One of the largest voices on Capitol Hill representing MVPDs who detest the rapidly rising retransmission fees benefiting broadcast TV station owners across the U.S. has just signed on a major rural telecom company as a member.
The American Television Alliance (ATVA) can now count on Frontier Communications as a member.
The company known as Citizens Communications until 2008 joins other new members, including RIDE TV, MAVTV, REVOLT, and Cinémoi, on the ATVA roster. Frontier is mainly found in smaller communities across 29 U.S. states including New York, where it maintains a large presence across Central New York and the Adirondacks.
The announcement from ATVA came with a quick reiteration of its position on not only retrans fees, which it wants reined in, but also the “sunsetting” of the Satellite Television Extension and Localism Act (STELAR).
ATVA doesn’t want to happen, despite calls from the NAB to have AT&T-owned DirecTV do what DISH has successfully done and replace New York or Los Angeles-based distant network signals with the closest local affiliates. “As many as 870,000 satellite subscribers, many in the most rural areas of the country, will lose access to broadcast channels if Congress fails to reauthorize STELAR,” ATVA claims.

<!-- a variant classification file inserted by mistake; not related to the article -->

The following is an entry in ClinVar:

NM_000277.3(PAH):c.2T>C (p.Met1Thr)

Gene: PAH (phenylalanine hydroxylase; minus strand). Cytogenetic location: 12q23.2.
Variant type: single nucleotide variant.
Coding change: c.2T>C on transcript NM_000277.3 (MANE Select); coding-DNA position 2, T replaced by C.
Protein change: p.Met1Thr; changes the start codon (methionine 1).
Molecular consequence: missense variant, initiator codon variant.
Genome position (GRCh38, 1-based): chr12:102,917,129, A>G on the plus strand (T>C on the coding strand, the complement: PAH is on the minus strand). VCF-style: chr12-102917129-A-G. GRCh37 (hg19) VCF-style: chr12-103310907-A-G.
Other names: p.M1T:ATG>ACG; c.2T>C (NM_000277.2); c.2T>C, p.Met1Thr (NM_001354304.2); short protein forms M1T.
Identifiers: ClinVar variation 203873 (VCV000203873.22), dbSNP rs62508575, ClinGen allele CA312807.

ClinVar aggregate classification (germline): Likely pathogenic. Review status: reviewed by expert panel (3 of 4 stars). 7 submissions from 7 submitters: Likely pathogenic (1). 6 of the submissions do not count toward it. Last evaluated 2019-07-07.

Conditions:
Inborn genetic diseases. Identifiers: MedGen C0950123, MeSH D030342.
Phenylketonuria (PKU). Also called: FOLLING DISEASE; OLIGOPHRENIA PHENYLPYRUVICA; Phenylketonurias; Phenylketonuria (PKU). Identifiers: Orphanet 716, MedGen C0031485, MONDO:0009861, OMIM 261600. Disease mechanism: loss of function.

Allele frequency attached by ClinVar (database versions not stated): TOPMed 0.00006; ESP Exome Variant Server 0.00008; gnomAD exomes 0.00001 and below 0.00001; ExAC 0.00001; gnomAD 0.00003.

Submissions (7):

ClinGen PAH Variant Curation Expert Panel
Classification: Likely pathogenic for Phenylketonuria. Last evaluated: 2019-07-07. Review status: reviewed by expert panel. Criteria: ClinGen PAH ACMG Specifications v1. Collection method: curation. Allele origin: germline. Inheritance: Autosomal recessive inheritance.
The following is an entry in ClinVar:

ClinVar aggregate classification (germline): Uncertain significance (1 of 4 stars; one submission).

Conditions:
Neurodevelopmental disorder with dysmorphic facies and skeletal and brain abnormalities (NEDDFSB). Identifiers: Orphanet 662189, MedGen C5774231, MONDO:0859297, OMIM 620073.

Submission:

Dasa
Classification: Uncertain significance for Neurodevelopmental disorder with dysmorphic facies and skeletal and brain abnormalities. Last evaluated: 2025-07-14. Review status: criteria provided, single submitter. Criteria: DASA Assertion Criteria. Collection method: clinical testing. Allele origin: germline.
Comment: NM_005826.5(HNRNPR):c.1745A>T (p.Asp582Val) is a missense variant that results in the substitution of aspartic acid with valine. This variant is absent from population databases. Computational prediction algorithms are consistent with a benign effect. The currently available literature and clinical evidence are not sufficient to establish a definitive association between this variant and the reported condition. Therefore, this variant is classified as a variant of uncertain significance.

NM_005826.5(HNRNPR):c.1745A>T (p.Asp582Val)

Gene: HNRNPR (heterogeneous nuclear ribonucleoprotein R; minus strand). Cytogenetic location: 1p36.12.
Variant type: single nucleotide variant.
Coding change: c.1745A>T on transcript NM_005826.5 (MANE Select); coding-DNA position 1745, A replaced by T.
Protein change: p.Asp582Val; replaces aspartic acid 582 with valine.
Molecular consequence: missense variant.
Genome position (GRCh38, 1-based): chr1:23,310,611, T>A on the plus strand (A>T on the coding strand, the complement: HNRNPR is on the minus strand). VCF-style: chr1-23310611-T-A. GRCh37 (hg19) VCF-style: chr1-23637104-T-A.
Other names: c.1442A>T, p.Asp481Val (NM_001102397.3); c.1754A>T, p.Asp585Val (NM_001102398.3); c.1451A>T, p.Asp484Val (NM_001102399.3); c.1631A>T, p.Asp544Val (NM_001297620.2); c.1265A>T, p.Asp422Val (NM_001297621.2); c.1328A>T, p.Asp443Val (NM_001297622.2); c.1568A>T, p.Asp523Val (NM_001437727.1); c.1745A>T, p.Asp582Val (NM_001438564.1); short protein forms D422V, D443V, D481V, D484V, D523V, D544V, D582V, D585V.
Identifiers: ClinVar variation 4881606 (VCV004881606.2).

ATVA also believes that allowing STELAR to expire will also end the FCC’s authority to enforce its “good faith” rules in regard to retransmission consent.
“We look forward to working with the coalition to encourage Congress and the FCC to take action to protect consumers from skyrocketing retrans fees and TV blackouts,” Frontier SVP of Federal Government Affairs Ken Mason said.
In 2010, there were only blackouts nationwide. In 2017, 213 blackouts were seen in a single calendar year. This climbed to 165 in 2018.
In the ATVA’s eyes, “Broadcasters set an all-time record” with the blackouts, failing to acknowledge that retransmission fee agreements are negotiated on by both TV station owners and MVPDs — some of whom refuse to bargain fairly, broadcasters have argued.
Major rules governing the U.S. media marketplace were first written in 1934 and last updated for the media in the 1992 Cable Act. These rules were written at a time when the Internet was still in its infancy and multiple streaming options didn’t exist, the ATVA notes.